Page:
Need an SEO tool that helps you develop a solid SEO strategy?

OnCrawl could be the tool for you. Find out in this review.

Complete OnCrawl Review - Should You Use It?

Valentin Klein Di Giacomo faced a challenge. As the IT manager at EasyCash, he noticed his website’s performance had faltered after a redesign.

That’s when he enlisted the aid of OnCrawl, an SEO crawler and log analyzer.

OnCrawl identified several SEO blocking points. Di Giacomo used that info to:

  • Improve page speed
  • De-index 50,000 duplicate pages
  • Identify pages with thin content
  • Resolve 404 errors
  • Increase sessions by 25%

Those are the kinds of improvements that the tool might bring to your website as well.

What Is OnCrawl?

“Unleash your SEO potential.”

That’s the promise of OnCrawl, a tool that analyzes and monitors your site so you can develop a solid SEO strategy.

OnCrawl offers three distinct solutions:

  • SEO Crawler
  • SEO Log Analyzer
  • SEO Impact Report

In this review, I’ll cover the OnCrawl solutions in detail so you can make informed decision about whether the tool is right for you.

SEO Crawler

OnCrawl lives up to its name. It’s a crawler.

That means it uses a bot to traverse the pages on your website. Along the way, it will identify and log any SEO issues it discovers.

Then, OnCrawl produces a report telling you what it found.

What, specifically, is the tool looking for when it bounces around from page to page on your site? It’s searching for anything that limits your organic reach.

First, OnCrawl monitors indexability. It evaluates your sitemaps, canonicals, pagination, and hreflang tags.

The tool also searches for bad status codes, such as 404 errors.

OnCrawl Review: SEO Crawler

OnCrawl Review: SEO Crawler. Image courtesy of OnCrawl

Next, OnCrawl checks out your content quality. If you have thin or duplicate content, the tool will let you know.

OnCrawl is even smart enough to tell you if your duplicate content is caused by an integration issue.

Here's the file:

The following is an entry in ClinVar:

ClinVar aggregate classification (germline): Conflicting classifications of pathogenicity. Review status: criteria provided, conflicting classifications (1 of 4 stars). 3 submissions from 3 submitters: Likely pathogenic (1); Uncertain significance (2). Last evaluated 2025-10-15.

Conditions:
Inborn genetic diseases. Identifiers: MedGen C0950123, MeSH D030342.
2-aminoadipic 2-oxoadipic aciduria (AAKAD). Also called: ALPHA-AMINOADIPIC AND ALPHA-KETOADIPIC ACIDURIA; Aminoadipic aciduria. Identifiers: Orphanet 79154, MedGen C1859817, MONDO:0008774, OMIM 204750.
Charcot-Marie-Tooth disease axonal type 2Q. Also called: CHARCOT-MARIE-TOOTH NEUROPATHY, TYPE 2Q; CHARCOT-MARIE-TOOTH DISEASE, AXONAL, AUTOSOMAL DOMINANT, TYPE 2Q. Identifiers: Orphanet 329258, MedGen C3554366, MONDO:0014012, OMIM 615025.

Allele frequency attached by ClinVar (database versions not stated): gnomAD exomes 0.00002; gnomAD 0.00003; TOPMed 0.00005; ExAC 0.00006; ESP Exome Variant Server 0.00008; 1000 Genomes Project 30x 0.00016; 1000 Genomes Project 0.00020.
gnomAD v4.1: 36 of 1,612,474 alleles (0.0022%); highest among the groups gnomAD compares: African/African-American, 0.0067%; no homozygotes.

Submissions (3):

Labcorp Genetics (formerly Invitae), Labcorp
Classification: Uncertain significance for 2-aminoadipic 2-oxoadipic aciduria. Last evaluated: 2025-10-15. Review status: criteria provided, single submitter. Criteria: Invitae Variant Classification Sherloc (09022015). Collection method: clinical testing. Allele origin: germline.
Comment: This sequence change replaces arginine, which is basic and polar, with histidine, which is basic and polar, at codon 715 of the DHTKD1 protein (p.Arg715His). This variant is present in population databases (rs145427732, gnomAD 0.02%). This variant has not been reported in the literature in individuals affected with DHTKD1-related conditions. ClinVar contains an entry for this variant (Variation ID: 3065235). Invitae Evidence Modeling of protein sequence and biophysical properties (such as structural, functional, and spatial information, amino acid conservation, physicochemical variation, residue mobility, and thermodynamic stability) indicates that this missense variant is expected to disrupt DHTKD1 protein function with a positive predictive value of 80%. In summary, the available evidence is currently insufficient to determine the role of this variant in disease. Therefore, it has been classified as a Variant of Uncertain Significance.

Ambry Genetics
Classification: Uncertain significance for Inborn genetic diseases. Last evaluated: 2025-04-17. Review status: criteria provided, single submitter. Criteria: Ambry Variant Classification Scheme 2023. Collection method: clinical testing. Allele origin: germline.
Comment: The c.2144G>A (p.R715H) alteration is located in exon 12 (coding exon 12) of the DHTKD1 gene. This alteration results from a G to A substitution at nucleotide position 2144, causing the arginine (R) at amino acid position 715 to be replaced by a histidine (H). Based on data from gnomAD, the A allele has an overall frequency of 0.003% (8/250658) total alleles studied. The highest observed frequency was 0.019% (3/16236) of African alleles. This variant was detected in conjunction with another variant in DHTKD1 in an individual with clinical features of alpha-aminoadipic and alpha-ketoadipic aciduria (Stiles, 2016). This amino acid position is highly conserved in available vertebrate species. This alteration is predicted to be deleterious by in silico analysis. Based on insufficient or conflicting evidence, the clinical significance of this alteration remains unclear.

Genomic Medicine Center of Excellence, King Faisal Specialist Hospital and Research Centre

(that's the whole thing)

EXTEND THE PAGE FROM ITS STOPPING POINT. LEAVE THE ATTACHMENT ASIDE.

The tool also allows you to filter near duplicates by similarity ratio. Use that info to address the closest duplicates first.

Additionally, OnCrawl highlights the so-called similarity threshold. That metric identifies the similarity level between two pages that might adversely affect your rankings.

The crawler analyzes your website speed as well. That’s important because if your site is running slow, your rank will suffer.

Even better: the tool tells you where you should focus your page speed optimization efforts to maximize your visibility in search results.

OnCrawl also shows you how page load time is influencing user behavior.

Even better: the tool identifies what’s considered a “good” loading time for your website. Give that number to your developers and tell them to optimize the site so that it loads that quickly (or faster).

OnCrawl also checks your HTML quality by analyzing titles, descriptions, and headings throughout your site. It will even check for duplicate content within individual pages.

Next, the tool analyzes your website architecture. Specifically, it lets you know if you have room to improve when it comes to internal linking.

OnCrawl also identifies the reachability of each of your pages. That’s important from a usability perspective.

For example, if users have to click several links just to get to a specific page, that page isn’t very reachable. You should bring it closer to the top.

The tool also identifies infinite pagination problems and redirect loops.

When it comes to evaluating internal links, OnCrawl uses its own metric: InRank.

InRank stands for “Internal Pagerank.” It’s a score from 0 to 10 that measures the ability of a web page to pass link juice.

Use that metric to get a better picture of your internal linking strategy.

OnCrawl also shows you how InRank influences your rankings and crawl ratio.

Additionally, the web crawler gives you the ability to apply filters to your website analysis. That’s helpful if you just want to evaluate a portion of your site and not the whole thing.

In fact, the tool allows you to analyze just a single URL if that’s all you’re interested in doing.

Next, OnCrawl helps you prepare your site for a mobile audience with support for Accelerated Mobile Pages (AMP) technology.

AMP, if you’re unfamiliar with it, loads web pages in lightning-fast time on mobile platforms. It’s a great way to improve user experience for people on a smartphone, tablet, or phablet.

Also, OnCrawl lets you compare crawl reports. That’s handy if you want to demonstrate a definite improvement in your optimization efforts over time.